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Incentives, Productivity, and Labor Contracts


  • Edward P. Lazear
  • Robert L. Moore


The relationship between age-earnings profiles and worker incentives is examined by contrasting wage and salary workers with the self-employed. It is argued that the steepness of wage and salary workers' age-earnings profiles reflects the desire to provide work incentives to those workers. Since self-employed workers do not face this agency problem, they are used as a benchmark to gauge productivity. Empirical support of the proposition is provided, and the effects of human capital accumulation are separated empirically from incentive effects. The most important conclusion is that under some strong assumptions, most of the slope in age-earnings profiles is accounted for by the desire to provide incentives, rather than by on-the-job training.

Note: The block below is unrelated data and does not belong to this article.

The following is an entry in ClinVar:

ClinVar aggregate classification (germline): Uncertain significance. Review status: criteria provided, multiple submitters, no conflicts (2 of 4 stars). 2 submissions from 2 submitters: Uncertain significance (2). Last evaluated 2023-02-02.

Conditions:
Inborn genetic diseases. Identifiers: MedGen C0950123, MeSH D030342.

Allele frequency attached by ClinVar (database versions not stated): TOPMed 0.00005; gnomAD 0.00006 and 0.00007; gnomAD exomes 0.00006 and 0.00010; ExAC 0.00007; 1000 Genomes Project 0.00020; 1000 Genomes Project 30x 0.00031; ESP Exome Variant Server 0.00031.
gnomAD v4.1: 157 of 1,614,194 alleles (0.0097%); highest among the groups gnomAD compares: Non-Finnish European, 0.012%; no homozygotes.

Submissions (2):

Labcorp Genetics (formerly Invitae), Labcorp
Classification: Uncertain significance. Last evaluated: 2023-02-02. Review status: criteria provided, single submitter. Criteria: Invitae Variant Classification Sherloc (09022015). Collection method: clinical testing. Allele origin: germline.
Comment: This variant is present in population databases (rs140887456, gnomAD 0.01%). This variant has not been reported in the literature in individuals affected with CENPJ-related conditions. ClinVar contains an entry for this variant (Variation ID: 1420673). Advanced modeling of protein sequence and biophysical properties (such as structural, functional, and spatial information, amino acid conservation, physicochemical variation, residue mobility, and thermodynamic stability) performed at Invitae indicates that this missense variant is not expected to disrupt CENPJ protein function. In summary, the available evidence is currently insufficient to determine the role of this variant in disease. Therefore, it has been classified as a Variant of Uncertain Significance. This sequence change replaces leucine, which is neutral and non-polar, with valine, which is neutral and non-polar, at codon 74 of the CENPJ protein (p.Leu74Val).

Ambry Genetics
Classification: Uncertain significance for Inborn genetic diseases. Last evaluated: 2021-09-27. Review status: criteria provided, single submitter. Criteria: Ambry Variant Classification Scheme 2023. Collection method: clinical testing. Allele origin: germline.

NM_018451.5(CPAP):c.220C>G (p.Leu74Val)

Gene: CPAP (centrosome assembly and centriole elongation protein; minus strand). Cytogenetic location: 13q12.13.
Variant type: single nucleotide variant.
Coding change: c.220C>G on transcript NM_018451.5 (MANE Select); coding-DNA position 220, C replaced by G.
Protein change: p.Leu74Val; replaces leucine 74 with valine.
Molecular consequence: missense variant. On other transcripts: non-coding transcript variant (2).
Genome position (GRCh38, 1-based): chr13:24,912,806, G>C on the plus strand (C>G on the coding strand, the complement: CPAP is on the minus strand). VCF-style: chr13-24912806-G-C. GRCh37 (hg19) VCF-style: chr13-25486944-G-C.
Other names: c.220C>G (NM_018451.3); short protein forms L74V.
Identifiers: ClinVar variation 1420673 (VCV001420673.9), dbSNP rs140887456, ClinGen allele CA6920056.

Suggested Citation

  • Edward P. Lazear & Robert L. Moore, 1984. "Incentives, Productivity, and Labor Contracts," The Quarterly Journal of Economics, President and Fellows of Harvard College, vol. 99(2), pages 275-296.
  • Handle: RePEc:oup:qjecon:v:99:y:1984:i:2:p:275-296.

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